Ontario's top doctor is calling on local health units to use their legal authority to enforce the isolation of people who have COVID-19 and people who are close contacts of positive cases.
In a memo to local medical officers of health, Ontario Chief Medical Officer of Health Dr. David Williams told his colleagues they must do more "given the ongoing and increasing incidence of community transmission across the province."
"Given the increasing number of cases, all public health units should implement more aggressive contact tracing and management as we work collectively to flatten the curve," he wrote. "As such, I am strongly recommending that Medical Officers of Health use their authority under Section 22 of the Health Protection and Promotion Act to ensure isolation of cases and contacts of COVID-19."
The legislation allows local medical officers of health to order any people who may have a communicable disease to remain in isolation. Violations of those orders constitute a provincial offence, and can result in a fine of up to $5,000.
At a media briefing Wednesday afternoon, Williams said his memo was intended to prompt local medical officers of health to apply the enforcement provisions of the legislation to any individuals who were flouting their responsibility to self-isolate.
He said there has already been at least one such order issued to someone who had flouted instructions from their local public health authority to self-isolate, but wouldn't give more specific information. "It didn't seem that individual was taking the matter seriously enough, so they wrote a section 22 requiring them to adhere...with the possibility of further legal action and fines," he said.
On Wednesday morning, Toronto's chief medical officer of health, Dr. Eileen de Villa, had announced two "class orders" under that legislation: that all people who have COVID-19, and all people who have had close contact with someone who has COVID-19, are to stay home for 14 days.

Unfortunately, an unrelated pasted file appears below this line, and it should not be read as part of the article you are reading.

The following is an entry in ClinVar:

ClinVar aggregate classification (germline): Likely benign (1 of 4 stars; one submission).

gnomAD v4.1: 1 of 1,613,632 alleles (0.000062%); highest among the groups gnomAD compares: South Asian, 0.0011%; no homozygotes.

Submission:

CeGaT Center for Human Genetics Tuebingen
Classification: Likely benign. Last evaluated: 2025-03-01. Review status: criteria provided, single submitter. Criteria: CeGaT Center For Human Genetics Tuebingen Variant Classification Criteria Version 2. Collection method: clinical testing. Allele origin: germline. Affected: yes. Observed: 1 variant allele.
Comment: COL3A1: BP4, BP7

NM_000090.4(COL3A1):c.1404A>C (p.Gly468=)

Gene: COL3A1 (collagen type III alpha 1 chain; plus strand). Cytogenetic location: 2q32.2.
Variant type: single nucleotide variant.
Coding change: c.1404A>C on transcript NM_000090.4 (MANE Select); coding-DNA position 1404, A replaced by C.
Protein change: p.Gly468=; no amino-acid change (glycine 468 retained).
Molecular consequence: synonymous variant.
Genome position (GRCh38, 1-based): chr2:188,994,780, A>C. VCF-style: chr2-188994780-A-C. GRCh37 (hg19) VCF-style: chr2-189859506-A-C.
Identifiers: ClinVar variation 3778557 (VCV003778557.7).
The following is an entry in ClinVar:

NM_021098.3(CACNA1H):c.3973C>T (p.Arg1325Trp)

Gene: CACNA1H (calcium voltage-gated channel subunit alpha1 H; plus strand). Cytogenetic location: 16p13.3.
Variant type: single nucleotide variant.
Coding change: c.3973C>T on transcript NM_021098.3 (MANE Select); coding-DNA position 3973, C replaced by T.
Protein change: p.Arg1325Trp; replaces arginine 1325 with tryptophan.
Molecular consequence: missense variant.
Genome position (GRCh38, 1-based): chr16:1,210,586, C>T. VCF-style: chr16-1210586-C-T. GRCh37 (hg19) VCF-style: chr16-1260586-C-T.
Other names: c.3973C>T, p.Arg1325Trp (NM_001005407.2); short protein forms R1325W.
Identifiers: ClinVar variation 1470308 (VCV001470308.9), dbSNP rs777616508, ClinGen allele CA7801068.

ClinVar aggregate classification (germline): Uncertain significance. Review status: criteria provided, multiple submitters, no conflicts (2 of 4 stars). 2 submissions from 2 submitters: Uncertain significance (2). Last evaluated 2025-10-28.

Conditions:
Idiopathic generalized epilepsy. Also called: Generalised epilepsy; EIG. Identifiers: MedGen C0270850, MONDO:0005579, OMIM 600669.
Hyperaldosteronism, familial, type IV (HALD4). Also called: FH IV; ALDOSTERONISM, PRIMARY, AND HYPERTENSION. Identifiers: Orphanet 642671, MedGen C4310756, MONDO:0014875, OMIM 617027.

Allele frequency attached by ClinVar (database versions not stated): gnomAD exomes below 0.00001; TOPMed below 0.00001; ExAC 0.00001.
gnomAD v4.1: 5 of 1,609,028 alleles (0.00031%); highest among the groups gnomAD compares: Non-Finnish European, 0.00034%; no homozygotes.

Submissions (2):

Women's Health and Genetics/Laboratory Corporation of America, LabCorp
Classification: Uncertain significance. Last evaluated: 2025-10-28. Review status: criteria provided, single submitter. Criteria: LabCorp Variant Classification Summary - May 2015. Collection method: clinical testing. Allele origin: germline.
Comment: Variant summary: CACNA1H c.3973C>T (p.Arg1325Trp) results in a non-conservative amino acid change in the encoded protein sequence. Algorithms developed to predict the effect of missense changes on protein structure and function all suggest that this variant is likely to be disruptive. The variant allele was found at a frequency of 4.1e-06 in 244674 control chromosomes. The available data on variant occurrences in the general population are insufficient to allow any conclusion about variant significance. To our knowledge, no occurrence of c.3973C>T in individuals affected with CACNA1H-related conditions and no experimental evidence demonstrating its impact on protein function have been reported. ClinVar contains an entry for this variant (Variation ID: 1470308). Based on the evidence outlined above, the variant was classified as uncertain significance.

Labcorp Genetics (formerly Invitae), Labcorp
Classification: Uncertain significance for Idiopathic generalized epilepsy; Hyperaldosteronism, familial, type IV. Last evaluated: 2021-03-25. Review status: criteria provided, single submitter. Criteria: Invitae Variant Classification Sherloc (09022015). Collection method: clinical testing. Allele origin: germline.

Normally, Toronto Public Health would issue orders under the Act individually, as Williams suggested, but de Villa said she believes it is necessary to issue orders to all people who have COVID-19, or are close contacts of people with COVID-19, that they must self-isolate.
The enforcement of those orders falls to Toronto Public Health, said De Villa. She also said those orders mean she is using the maximum legal authority granted to her to act. She said she is also seeking to work with the province to narrow the number of essential businesses and workplaces that are allowed to remain open.
Meanwhile, the province also announced a measure that allows the increased enforcement of the measures it has announced under the Emergency Management and Civil Protection Act, including the shutdown of non-essential businesses. As of Tuesday night, Ontarians can now be required to identify themselves to police and bylaw officers, when those officers are charging them with violations of emergency orders.
At press conference Wednesday, Premier Doug Ford stressed the need for enforcement of isolation measures.
"Right now, today, there is very little separating what we will face here in Ontario from the devastation we have seen in Italy and Spain," Ford said. "Thousands of lives are at stake."
"The actions we take in the next two weeks will be critical, because we know a surge is coming."